COLUMBIA — – Jack Leggett was focused on the little things, and with good reason.
Sitting in a Carolina Stadium media room Saturday evening, Clemson’s veteran head coach looked utterly drained.
Replaying and reliving the Tigers’ crushing 5-4, 12-inning NCAA Columbia regional loss to No.1 seed South Carolina, Leggett thought of a hooked arm here, a missed chance with runners on base there.
If one or two key moments bounce Clemson’s way, maybe the two-time defending national champs never extend the game to 12 innings, giving L.B. Dantzler the chance to line the game-winning single over Brad Felder’s head in right field.
Maybe Leggett’s team could rest, rather than fight through No.3 seed Coastal Carolina in a noon elimination game and then take on the Gamecocks – again – just to keep their NCAA run alive.
“It’s such a minute difference in a game like this,” Leggett said. “In this game or any games we play, we’ve got to figure out a way to make the little things go in our direction.”
Saturday marked Clemson’s fifth consecutive loss to South Carolina in NCAA play, dating back to the 2002 College World Series.
Three years ago, the Tigers came out of the loser’s bracket to win their own NCAA regional, following a 3-2 loss to Oklahoma State with three consecutive wins.
They also won elimination games over Auburn and Alabama to make the 2010 College World Series.
Leggett said he was “working on our players’ minds right after the game was over.”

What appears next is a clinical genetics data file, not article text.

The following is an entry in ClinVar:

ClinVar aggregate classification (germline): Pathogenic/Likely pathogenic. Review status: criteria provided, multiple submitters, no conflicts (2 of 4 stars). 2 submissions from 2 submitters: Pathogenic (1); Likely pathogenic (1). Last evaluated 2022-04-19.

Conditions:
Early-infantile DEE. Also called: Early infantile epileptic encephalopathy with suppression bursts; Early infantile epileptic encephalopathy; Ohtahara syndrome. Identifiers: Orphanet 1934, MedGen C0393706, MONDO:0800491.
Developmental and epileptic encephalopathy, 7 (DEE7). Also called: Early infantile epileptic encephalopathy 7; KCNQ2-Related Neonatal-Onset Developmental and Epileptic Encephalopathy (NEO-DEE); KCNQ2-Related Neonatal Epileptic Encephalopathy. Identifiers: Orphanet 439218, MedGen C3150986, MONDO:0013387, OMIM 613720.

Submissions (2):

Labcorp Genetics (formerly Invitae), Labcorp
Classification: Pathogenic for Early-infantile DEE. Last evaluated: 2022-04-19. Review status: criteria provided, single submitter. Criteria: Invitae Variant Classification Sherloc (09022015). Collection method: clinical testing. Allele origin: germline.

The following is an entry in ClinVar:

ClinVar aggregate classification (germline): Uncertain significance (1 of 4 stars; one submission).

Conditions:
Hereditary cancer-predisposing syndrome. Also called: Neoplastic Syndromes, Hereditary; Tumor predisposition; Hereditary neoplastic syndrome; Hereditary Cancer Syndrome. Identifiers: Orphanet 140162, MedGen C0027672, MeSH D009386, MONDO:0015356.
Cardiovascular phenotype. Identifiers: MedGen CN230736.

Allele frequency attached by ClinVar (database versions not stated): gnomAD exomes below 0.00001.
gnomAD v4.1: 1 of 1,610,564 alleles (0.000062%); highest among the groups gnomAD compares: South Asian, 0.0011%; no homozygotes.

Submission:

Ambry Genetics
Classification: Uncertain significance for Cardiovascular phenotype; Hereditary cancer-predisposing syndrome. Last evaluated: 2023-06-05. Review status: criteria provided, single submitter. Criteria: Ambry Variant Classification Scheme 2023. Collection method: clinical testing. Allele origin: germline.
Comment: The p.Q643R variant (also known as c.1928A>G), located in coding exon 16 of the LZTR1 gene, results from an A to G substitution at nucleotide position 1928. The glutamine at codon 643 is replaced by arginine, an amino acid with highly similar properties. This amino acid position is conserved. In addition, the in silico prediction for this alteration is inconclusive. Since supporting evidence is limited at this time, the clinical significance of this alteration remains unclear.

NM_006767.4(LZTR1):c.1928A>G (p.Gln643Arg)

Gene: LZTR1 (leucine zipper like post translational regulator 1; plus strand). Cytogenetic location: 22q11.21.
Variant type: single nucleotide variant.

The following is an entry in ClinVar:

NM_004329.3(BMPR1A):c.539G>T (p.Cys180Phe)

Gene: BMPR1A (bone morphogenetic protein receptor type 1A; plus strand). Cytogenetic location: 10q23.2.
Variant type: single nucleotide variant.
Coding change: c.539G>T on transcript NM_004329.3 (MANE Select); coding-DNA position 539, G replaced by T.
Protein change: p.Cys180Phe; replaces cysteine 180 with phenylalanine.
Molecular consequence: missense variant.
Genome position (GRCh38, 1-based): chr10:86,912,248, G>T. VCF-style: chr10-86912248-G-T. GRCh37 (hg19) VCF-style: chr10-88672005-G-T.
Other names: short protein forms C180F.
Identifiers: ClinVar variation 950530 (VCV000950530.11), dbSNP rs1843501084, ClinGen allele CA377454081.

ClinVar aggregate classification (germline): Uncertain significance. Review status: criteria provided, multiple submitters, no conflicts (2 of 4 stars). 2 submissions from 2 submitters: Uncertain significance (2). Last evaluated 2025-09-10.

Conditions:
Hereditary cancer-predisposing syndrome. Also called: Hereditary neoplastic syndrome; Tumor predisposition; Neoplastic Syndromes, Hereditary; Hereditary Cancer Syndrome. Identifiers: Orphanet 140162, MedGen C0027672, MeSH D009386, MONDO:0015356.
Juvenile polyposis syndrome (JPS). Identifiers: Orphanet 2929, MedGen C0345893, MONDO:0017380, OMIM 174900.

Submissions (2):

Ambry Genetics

As difficult as it might be, Saturday’s agony must be forgotten, and quickly.
“You put it behind you, flush it out of your system,” he said. “You go to the next one. You can’t dwell on it. It can’t leak into tomorrow. If it leaks into tomorrow, you’re in trouble.”
Clemson finds itself in that difficult position because of conspicuous missed chances.
In the second inning, South Carolina starter Michael Roth – a Clemson nemesis who’d yielded just five earned runs in 27.2 career innings against the Tigers – was in a serious jam.
Roth began the second by allowing a Phil Pohl single and a pair of walks to Jay Baum and Jon McGibbon, loading the bases for catcher Spencer Kieboom.
Kieboom grounded to short, and McGibbon came right at second baseman Chase Vergason, throwing his arm up. Vergason completed the double play and Pohl scored what appeared to be the game’s first run.
But second base umpire Garman ruled interference on McGibbon, meaning the play was a dead ball and automatic two outs; both remaining runners had to return to their bases. Felder flied out to end the inning.
“(McGibbon) slid in and made contact, hooked the infielder,” Garman told an Associated Press pool reporter. “So instead of just sliding in, it's a safety rule instead of just sliding, he's making contact to try and disrupt the play. So when you call interference, no runs can be made so everybody has to go back.”
When asked about the play, Leggett said he had to “be really careful what I say here.”
“In 62 games, we haven’t had one call like that all year,” he said. “It’s a tough time for that one to surface. Let the teams play, let us do our things. It was a heck of a ballgame, but I wasn’t feeling that one too good.”
Clemson also stranded a runner at second base in the third inning and couldn’t capitalize on an error and walk to open the fifth.
Roth was not sharp, allowing three runs (all earned) in 6.1 innings, walking one and striking out four, but Leggett felt his team missed chances against the crafty ace.
“We had Roth on the ropes and we couldn’t quite finish a couple innings,” he said. “That’s where the game lay.”
Relievers Scott Firth and Jonathan Meyer gave up runs in the eighth and ninth innings, erasing a 4-2 lead; only Thomas Brittle’s pinpoint throw to the plate cut down Vergason and forced extra innings.
Put an extra run or two on the board early, and none of that matters.
“It took a run away from the scoreboard, and we had to put it past us, try and put more runs on the board,” Brittle said. “Hopefully get something good going.”